It’s hardest to belong when you’re closest to home…One wet Friday evening, Professor Andrew Martin of Cambridge University solves the world’s greatest mathematical riddle. Then he disappears. When he is found walking naked along the motorway, Professor Martin seems different. Besides the lack of clothes, he now finds normal life pointless. His loving wife and teenage son seem repulsive to him. In fact, he hates everyone on the planet. Everyone, that is, except Newton. And he’s a dog. Can a bit of Debussy and Emily Dickinson keep him from murder? Can the species which invented cheap white wine and peanut butter sandwiches be all that bad? And what is the warm feeling he gets when he looks into his wife’s eyes?
The author, Matt Haig:
“This is the book I am most proud of. I have never written anything like it and probably never will again. I have no idea if you will like it. I really hope you do. I am a nervous wreck about this one. I don’t really know why. Well, I do. Because it is personal. I put absolutely everything I had into it so if people don’t like it then they don’t like me, because all the best things I have to offer the world are inside its pages. I don’t want to tell you it is a book that features an alien in it, because you might not like books with aliens in it, and I don’t really. It is a love story and a murder story and a what-are-we-here-for? story. It is about humans. That is why I came up with the title. The Humans. See?”
Personally, I thoroughly enjoyed this book and found it both interesting and thought provoking. I believe that there are two levels on which you can read this book and depending on which level you go for depends on how much you enjoy/dislike the book. I read it on the higher level: what is the point in life? why are we here? what is it to be human? and I found that it made me ask questions in regards to my own life. Scary stuff. But on the other level we have the basic story, plot, narrative, and it is this level which seems to fail as a novel. We had split opinions in the group and it’s what I would call a Marmite book – you either love it or you hate it – and that’s exactly what happened. We ranged from a richly thought provoking novel with a quirky, charming narrative, to selective, contrived pap. Hhmm, sums up their opinion I suppose!
One thing that we all agreed on (me included) was that the ending was a bit of a letdown. We did feel that we wanted more from the ending and that it was clumsily finished rather than rounded and concluded in a satisfactory manner. Having said that, and from listening to the authors talk on the book, I believe that the book did exactly what the author intended it to do. If you don’t get it, you don’t get it, but it’s certainly worth your time finding out just exactly what all the fuss is about.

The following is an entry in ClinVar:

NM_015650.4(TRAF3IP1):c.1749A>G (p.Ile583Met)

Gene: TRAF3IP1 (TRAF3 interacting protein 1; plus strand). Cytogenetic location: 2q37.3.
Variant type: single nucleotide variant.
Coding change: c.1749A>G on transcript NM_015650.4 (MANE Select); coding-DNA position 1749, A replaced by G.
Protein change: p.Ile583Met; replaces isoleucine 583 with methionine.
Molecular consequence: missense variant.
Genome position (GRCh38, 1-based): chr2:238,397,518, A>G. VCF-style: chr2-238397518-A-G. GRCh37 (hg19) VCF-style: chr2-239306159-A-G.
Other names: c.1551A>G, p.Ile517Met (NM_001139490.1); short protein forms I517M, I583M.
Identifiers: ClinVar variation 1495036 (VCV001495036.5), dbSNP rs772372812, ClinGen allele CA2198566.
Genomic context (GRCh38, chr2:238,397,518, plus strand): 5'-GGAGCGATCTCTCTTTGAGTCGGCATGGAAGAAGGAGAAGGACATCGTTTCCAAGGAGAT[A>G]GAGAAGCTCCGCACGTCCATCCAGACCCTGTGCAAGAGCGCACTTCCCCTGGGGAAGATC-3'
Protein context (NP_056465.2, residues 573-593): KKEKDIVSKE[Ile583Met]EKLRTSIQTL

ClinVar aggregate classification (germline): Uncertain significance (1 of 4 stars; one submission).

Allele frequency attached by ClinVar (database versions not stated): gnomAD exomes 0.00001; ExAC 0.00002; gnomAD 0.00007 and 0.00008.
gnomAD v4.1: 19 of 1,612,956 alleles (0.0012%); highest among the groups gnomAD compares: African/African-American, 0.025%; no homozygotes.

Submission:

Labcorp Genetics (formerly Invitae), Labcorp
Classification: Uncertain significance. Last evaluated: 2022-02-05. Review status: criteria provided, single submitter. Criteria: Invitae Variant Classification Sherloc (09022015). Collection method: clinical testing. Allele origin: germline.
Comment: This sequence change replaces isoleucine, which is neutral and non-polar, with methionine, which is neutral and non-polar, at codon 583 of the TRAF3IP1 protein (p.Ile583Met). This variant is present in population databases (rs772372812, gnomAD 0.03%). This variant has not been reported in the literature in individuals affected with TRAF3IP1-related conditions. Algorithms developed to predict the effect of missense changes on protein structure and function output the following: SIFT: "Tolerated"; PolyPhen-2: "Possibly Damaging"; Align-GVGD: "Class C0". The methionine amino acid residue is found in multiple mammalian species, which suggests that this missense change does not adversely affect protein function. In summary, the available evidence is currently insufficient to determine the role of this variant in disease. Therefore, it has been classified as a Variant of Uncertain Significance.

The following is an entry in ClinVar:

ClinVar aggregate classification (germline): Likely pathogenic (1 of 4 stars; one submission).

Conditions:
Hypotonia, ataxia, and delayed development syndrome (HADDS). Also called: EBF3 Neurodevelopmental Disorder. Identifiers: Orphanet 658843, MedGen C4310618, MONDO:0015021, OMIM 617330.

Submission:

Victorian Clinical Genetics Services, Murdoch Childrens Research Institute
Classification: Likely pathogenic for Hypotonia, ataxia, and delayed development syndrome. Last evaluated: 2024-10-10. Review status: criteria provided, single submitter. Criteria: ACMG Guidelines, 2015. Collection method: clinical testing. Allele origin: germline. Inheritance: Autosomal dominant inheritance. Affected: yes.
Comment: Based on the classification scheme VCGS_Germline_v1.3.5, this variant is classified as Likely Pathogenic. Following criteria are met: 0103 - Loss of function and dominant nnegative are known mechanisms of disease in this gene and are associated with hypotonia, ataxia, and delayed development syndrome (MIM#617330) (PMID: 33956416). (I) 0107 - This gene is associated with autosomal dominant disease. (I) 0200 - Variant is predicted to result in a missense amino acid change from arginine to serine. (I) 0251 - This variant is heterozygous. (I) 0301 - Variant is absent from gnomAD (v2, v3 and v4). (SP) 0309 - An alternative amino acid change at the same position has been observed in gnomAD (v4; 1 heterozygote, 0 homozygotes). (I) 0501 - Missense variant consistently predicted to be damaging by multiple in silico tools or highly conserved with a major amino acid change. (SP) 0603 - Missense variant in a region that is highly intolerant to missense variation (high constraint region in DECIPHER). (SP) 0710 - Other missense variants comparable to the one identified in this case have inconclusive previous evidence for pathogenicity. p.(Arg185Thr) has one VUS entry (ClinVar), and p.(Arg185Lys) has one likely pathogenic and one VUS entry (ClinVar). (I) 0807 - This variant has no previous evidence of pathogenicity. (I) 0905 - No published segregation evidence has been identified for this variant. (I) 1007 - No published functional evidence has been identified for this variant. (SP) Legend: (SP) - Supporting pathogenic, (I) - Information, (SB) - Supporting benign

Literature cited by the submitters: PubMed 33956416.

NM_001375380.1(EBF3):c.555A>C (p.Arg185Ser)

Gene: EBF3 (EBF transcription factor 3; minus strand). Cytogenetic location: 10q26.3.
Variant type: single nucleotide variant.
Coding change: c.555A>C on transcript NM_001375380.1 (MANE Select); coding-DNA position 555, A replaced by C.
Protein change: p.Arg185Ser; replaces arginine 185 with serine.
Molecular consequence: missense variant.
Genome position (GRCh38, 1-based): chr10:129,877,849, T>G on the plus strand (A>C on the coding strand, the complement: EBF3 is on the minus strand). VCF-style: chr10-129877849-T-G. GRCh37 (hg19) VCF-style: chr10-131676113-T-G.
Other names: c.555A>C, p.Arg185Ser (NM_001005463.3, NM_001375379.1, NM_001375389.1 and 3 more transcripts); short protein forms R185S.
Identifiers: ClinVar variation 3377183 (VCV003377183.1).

An event was held at Durham Book Festival with Matt Haig and Lottie Moggach (our last novel’s author). As a group we were all going to attend, but I had a slight change of plan and was called away so I’m sad to say I missed it. But, one of our members attended the event and gave Matt a bit of a grilling! She sent me an email giving details about the book which I thought were very interesting indeed; so interesting that I thought I’d share them with you all! I must warn you though that if you haven’t read the book THIS MAY SPOIL IT FOR YOU – you have been warned! This is straight from the horses mouth so please read it as such:
“Apparently in The Humans Andrew Martin suffered a complete psychological breakdown and thought he was an alien, but there was no alien as such. Matt said the novel was all about redemption and how Andrew became a better person and rescued his relationship with his wife and son as a result of his breakdown. At the end I asked whether the two murders actually took place or whether the people died accidentally and Andrew thought he was responsible – he said that yes, Andrew did murder them. I then asked that if the whole thing was in his head, how did that explain the replacement alien, to which he said, ‘that was an alien’ – so not really an explanation!! Someone else asked if it was all in his head, how did he cure the dog’s arthritis and save Gulliver – he couldn’t really explain that either, so it felt a bit unsatisfactory really. I wish some of our group had been there as I think it would have stirred up even more questions!!”
Indeed, I think that if we had all attended then there’d have been a good chance that we would have either been booted out or caused a riot! In the end, there is nothing wrong with strong opinions and we all have the right to challenge certain questions that arise from reading books. That’s the whole point of book group and I couldn’t wish for a better group than the one I’ve got. We question, we analyse, we discuss, we challenge, we explore, we listen, we learn. What more could you want from a book group?